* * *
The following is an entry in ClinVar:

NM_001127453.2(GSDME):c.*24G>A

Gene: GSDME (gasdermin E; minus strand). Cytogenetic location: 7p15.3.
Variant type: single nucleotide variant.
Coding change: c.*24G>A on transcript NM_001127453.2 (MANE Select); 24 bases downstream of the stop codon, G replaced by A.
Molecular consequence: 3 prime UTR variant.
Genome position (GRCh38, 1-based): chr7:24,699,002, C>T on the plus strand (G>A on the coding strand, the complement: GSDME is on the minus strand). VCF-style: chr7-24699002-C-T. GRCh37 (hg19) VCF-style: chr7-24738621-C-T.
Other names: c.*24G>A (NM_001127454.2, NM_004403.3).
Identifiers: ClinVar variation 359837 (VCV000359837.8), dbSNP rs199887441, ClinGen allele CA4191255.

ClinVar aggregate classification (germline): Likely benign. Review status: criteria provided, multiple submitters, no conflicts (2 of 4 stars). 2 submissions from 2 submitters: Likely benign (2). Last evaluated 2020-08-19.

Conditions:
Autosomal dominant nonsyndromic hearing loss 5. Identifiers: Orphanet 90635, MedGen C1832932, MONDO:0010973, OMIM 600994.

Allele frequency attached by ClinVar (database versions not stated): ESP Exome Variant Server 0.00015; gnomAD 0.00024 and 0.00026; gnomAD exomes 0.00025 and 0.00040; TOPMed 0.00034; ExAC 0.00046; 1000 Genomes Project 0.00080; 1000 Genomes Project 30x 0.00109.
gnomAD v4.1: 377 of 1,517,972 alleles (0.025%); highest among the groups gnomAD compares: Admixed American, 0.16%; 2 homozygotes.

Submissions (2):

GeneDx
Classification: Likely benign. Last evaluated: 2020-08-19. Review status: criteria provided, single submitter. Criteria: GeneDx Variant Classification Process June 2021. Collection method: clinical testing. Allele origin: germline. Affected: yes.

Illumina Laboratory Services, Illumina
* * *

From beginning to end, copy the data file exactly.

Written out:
The following is an entry in ClinVar:

NM_001127453.2(GSDME):c.*24G>A

Gene: GSDME (gasdermin E; minus strand). Cytogenetic location: 7p15.3.
Variant type: single nucleotide variant.
Coding change: c.*24G>A on transcript NM_001127453.2 (MANE Select); 24 bases downstream of the stop codon, G replaced by A.
Molecular consequence: 3 prime UTR variant.
Genome position (GRCh38, 1-based): chr7:24,699,002, C>T on the plus strand (G>A on the coding strand, the complement: GSDME is on the minus strand). VCF-style: chr7-24699002-C-T. GRCh37 (hg19) VCF-style: chr7-24738621-C-T.
Other names: c.*24G>A (NM_001127454.2, NM_004403.3).
Identifiers: ClinVar variation 359837 (VCV000359837.8), dbSNP rs199887441, ClinGen allele CA4191255.

ClinVar aggregate classification (germline): Likely benign. Review status: criteria provided, multiple submitters, no conflicts (2 of 4 stars). 2 submissions from 2 submitters: Likely benign (2). Last evaluated 2020-08-19.

Conditions:
Autosomal dominant nonsyndromic hearing loss 5. Identifiers: Orphanet 90635, MedGen C1832932, MONDO:0010973, OMIM 600994.

Allele frequency attached by ClinVar (database versions not stated): ESP Exome Variant Server 0.00015; gnomAD 0.00024 and 0.00026; gnomAD exomes 0.00025 and 0.00040; TOPMed 0.00034; ExAC 0.00046; 1000 Genomes Project 0.00080; 1000 Genomes Project 30x 0.00109.
gnomAD v4.1: 377 of 1,517,972 alleles (0.025%); highest among the groups gnomAD compares: Admixed American, 0.16%; 2 homozygotes.

Submissions (2):

GeneDx
Classification: Likely benign. Last evaluated: 2020-08-19. Review status: criteria provided, single submitter. Criteria: GeneDx Variant Classification Process June 2021. Collection method: clinical testing. Allele origin: germline. Affected: yes.

Illumina Laboratory Services, Illumina